Women make up 52% of Canada’s population, yet we represent roughly 20% of elected politicians on municipal, provincial and federal levels. Research has consistently demonstrated that women approach many issues differently, to the greater benefit of all. There is an obvious need for greater gender balance when elected officials are making important decisions that affect the lives of all Canadians. BPW Canada believes that we will make greater progress on many issues when more women are represented in the Legislatures of this country.

  • In fall of 2007, we congratulated the Business and Professional Women’s clubs of Manitoba as they hosted a luncheon to recognize the 17 women who were elected to the Manitoba Legislature. History is being made.
  • In October of 2007, BPW Saskatchewan Clubs each held a breakfast to provide a platform and to support female candidates in the provincial election.
  • BPW Saskatoon member Judy Junor, MLA, Saskatoon, prepared and delivered a presentation on how to lobby government. She encouraged us to support women in politics through donations, volunteering to assist in campaigning, creating a platform for public speaking, encouraging women to take on leadership roles.
  • Kathryn Barnes, Moncton City Councillor and member of the Women in Government Committee of the Federation of Canadian Municipalities, has been appointed “Regional Champion” for the committee. She put together a committee in Moncton recently, which included BPW Canada then 1st Vice-president Sue Calhoun among others, to strategize on ways in which to get more women involved in municipal elections.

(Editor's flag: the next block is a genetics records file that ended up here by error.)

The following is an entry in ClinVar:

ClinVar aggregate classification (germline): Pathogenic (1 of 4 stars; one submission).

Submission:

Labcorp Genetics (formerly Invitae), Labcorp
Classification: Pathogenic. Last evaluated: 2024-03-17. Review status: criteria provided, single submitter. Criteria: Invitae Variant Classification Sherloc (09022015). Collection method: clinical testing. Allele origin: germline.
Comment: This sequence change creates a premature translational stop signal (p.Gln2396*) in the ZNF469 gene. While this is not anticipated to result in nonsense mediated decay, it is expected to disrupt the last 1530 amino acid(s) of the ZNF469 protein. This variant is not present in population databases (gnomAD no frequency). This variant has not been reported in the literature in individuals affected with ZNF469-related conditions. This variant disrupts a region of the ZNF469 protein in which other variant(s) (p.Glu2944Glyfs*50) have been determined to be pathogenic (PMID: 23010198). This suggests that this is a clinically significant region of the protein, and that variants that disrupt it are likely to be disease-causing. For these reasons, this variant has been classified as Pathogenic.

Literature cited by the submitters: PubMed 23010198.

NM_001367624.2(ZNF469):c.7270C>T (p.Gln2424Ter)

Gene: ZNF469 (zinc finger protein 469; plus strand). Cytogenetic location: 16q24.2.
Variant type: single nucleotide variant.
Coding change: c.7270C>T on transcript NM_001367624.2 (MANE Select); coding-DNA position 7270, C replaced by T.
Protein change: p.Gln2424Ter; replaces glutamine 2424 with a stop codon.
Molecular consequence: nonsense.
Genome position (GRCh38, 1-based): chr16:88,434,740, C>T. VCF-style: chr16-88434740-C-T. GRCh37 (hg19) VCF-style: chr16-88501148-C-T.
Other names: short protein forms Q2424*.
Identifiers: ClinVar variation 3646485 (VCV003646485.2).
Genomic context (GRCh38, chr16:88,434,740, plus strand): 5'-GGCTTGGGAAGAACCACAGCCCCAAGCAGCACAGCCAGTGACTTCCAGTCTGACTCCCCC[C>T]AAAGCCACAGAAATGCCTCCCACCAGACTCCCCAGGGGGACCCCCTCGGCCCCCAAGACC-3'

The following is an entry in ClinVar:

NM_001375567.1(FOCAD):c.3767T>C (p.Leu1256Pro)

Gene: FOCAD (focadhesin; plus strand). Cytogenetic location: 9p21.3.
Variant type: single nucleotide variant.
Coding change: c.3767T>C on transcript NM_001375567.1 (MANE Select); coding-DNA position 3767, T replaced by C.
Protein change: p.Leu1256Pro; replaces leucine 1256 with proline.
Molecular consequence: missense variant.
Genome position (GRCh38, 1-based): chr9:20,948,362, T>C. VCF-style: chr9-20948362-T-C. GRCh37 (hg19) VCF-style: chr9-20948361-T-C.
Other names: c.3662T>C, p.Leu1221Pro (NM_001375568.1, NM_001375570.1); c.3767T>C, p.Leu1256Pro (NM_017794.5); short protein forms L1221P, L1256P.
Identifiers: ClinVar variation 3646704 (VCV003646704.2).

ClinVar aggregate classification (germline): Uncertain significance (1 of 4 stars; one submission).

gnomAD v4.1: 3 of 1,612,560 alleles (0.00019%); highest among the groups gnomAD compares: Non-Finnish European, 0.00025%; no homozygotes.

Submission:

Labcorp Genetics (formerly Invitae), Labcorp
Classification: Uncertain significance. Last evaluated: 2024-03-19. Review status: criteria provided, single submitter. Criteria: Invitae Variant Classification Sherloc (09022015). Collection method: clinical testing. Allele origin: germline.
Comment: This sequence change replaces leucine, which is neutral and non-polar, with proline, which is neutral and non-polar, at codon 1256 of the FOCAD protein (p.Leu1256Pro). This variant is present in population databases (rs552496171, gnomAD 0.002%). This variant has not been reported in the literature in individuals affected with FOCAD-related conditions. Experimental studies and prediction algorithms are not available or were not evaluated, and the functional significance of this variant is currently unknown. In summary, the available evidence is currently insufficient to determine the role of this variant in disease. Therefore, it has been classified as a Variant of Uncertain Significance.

We would like to ask that you share what each of your clubs is doing to promote or support women in politics, and we will include it on this page. If you need assistance with starting a project, check out some of the sites below to see what other women are doing or contact our Women in politics Champion. If you have a resource that you would like to share, please contact us and we will post them on the site.

  • June 2008. Federation of Canadian Municipalities Election Toolkit for Women: The Candidate's Guide to Municipal Elections. This election toolkit is designed to give women considering running for municipal office an understanding of the job, as well as to provide tips and strategies for running a campaign. Read the document. (pdf) 
  • June 2008. Commentary: Hillary’s loss is women’s gain. By Dr. Kari Roberts, Senior Policy Analyst, and Janine Marshall Giles, Intern, Canada West Foundation. “Hillary Clinton is no loser. It’s true she lost the democratic presidential nomination to Barack Obama, but she has made many gains for women in America and beyond. In fact, given the absence of any comparably prominent women in Canadian federal politics, Ms. Clinton’s record may be the best role model for aspiring young Canadian women today.” Read the full report (pdf).


* Canadian Women Voters Congress – Campaign School www.canadianwomenvoterscongress.org